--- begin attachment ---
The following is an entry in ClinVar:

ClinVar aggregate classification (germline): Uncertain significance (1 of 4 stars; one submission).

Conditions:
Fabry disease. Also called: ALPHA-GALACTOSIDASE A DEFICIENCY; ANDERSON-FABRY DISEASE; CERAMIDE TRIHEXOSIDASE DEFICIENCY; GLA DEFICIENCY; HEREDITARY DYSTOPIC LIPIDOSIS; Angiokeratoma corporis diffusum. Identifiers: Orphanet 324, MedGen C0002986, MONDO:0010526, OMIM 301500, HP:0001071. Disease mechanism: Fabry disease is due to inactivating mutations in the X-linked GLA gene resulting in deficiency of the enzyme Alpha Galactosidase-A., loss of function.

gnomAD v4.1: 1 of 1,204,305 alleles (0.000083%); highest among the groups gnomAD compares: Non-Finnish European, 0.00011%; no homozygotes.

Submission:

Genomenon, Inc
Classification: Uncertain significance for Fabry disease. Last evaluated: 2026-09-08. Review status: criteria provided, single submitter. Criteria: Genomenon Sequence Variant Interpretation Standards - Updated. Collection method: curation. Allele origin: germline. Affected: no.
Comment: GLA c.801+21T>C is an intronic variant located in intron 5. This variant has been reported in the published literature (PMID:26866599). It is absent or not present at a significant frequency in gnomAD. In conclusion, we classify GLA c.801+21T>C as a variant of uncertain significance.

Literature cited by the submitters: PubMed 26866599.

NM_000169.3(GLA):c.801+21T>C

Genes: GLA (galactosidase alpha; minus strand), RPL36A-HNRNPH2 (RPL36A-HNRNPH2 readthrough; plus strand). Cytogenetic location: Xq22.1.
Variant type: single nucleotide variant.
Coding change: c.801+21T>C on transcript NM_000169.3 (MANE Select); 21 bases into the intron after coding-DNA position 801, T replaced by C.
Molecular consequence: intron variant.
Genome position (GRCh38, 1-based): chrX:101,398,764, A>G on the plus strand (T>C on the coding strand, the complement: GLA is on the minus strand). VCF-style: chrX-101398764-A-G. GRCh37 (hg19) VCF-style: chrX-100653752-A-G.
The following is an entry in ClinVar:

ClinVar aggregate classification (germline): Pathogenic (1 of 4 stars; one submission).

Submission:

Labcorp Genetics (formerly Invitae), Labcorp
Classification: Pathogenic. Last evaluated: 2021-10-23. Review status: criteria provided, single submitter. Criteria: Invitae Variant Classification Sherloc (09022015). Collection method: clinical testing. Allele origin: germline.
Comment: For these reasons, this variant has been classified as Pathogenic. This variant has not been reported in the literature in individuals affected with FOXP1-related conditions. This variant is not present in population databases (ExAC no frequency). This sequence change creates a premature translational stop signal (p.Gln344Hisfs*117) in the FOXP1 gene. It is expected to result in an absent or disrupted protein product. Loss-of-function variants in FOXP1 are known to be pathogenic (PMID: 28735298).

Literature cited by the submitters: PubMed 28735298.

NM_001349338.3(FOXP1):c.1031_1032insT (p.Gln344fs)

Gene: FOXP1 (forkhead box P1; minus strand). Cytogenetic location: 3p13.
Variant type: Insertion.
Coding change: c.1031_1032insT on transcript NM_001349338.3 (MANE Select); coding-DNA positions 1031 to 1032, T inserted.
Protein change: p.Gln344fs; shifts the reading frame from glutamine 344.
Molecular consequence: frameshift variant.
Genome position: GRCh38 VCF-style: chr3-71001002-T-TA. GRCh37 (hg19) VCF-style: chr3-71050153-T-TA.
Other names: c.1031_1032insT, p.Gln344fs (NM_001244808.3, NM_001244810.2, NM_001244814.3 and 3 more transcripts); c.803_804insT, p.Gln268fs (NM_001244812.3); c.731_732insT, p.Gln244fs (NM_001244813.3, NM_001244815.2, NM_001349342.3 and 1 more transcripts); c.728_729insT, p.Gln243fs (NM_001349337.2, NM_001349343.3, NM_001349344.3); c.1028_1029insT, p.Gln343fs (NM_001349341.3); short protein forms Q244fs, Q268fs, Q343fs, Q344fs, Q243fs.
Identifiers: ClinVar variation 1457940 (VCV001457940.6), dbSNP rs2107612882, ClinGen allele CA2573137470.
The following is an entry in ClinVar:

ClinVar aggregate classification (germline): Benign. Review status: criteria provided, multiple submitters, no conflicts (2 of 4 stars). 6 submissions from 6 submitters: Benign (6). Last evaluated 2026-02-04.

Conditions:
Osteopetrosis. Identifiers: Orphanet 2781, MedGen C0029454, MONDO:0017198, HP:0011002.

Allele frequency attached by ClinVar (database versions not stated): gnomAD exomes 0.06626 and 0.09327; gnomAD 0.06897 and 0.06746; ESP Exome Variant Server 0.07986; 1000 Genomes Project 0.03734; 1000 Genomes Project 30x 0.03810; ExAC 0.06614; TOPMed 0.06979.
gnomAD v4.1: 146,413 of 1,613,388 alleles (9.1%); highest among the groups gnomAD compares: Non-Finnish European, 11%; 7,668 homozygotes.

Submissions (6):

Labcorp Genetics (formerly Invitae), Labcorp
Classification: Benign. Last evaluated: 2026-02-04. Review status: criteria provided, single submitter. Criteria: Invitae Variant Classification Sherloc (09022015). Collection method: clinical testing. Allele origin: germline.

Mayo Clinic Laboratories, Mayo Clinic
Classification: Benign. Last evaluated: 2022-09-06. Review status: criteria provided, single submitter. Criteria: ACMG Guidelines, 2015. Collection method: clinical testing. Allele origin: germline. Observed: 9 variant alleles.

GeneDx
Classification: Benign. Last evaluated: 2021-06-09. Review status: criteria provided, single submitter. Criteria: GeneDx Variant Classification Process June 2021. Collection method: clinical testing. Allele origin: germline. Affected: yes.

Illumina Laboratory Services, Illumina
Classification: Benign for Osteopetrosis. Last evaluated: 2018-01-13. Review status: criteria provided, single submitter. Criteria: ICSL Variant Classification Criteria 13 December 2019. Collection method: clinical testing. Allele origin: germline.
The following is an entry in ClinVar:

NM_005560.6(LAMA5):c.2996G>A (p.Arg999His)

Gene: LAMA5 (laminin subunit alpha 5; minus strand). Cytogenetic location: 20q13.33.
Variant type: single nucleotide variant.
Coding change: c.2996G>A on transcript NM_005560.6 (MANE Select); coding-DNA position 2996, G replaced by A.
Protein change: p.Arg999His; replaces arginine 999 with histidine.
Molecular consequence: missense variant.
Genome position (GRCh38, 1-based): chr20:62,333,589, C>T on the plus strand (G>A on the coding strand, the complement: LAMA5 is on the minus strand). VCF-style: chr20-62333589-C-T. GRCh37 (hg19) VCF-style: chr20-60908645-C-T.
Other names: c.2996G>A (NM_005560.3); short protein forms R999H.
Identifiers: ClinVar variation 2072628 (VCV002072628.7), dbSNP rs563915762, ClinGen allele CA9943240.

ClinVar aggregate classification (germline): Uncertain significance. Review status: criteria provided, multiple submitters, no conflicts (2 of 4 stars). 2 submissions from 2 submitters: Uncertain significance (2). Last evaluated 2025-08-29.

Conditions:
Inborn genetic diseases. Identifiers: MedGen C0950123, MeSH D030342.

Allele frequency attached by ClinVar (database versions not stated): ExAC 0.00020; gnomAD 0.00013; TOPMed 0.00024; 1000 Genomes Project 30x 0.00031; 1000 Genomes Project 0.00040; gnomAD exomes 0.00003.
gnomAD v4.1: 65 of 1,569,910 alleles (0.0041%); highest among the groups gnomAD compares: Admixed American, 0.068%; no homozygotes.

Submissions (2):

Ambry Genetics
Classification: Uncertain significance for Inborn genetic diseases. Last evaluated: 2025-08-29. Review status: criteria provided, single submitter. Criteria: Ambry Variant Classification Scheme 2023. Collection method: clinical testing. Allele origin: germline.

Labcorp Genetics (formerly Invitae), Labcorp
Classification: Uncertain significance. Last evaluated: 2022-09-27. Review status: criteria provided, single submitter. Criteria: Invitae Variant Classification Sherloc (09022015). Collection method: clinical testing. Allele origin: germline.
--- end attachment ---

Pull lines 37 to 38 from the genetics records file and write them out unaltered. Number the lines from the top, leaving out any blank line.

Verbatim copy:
Allele frequency attached by ClinVar (database versions not stated): gnomAD exomes 0.06626 and 0.09327; gnomAD 0.06897 and 0.06746; ESP Exome Variant Server 0.07986; 1000 Genomes Project 0.03734; 1000 Genomes Project 30x 0.03810; ExAC 0.06614; TOPMed 0.06979.
gnomAD v4.1: 146,413 of 1,613,388 alleles (9.1%); highest among the groups gnomAD compares: Non-Finnish European, 11%; 7,668 homozygotes.